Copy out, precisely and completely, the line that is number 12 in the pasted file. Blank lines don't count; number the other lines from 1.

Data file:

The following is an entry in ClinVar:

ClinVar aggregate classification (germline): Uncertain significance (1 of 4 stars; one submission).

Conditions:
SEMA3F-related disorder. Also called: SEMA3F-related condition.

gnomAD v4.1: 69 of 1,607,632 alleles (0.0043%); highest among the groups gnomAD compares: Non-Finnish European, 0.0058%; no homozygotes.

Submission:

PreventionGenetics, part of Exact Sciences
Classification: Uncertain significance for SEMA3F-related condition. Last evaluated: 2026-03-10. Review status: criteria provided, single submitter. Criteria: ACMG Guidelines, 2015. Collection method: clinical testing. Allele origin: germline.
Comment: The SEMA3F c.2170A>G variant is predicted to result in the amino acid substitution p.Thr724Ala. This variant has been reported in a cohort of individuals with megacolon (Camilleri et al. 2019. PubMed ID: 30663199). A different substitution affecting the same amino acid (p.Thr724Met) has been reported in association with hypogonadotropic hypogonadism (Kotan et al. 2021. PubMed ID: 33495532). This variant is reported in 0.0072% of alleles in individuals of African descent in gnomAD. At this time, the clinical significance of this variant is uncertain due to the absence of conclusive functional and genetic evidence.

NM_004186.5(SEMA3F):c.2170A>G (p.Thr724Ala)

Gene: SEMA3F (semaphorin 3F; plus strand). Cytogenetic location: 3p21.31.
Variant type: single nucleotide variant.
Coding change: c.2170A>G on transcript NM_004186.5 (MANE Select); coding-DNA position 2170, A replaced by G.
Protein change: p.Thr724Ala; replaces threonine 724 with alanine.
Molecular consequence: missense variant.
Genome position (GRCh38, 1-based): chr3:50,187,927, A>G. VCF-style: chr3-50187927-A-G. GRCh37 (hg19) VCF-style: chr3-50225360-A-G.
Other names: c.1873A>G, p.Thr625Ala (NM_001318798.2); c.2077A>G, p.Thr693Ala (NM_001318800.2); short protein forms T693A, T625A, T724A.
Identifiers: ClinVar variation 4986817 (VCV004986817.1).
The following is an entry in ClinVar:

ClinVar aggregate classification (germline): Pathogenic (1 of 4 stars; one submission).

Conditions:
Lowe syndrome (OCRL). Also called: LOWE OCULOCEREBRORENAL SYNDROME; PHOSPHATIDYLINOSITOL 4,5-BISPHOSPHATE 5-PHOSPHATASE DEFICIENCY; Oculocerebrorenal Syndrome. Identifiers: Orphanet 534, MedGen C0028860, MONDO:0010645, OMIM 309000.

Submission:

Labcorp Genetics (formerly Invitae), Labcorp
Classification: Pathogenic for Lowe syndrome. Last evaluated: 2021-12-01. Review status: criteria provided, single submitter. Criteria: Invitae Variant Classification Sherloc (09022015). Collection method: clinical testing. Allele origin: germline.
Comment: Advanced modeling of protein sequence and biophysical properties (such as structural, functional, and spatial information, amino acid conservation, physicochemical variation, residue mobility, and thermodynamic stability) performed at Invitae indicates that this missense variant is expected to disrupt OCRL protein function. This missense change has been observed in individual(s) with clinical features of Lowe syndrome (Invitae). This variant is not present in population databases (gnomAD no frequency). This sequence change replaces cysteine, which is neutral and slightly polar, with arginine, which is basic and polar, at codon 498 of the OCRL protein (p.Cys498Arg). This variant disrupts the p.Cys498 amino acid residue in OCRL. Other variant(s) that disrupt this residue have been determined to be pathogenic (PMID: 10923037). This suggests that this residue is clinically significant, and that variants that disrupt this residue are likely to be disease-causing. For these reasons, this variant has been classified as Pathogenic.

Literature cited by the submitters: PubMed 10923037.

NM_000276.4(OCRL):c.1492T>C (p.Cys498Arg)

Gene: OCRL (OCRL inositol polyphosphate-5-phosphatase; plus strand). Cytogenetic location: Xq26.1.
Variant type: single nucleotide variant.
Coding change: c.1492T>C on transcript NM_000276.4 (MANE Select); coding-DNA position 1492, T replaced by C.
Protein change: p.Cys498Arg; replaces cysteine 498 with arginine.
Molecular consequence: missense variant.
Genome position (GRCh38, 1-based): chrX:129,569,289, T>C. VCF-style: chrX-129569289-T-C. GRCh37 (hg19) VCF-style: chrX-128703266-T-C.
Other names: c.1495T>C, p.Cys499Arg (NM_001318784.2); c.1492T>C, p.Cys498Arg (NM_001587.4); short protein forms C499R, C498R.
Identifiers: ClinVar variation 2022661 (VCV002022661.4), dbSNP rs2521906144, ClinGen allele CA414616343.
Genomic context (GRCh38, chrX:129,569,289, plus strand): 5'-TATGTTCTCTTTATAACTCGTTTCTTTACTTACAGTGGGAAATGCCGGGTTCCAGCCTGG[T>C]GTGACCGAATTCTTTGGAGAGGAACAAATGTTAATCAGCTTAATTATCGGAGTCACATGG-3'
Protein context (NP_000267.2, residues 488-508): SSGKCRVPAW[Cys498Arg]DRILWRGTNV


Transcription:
Variant type: single nucleotide variant.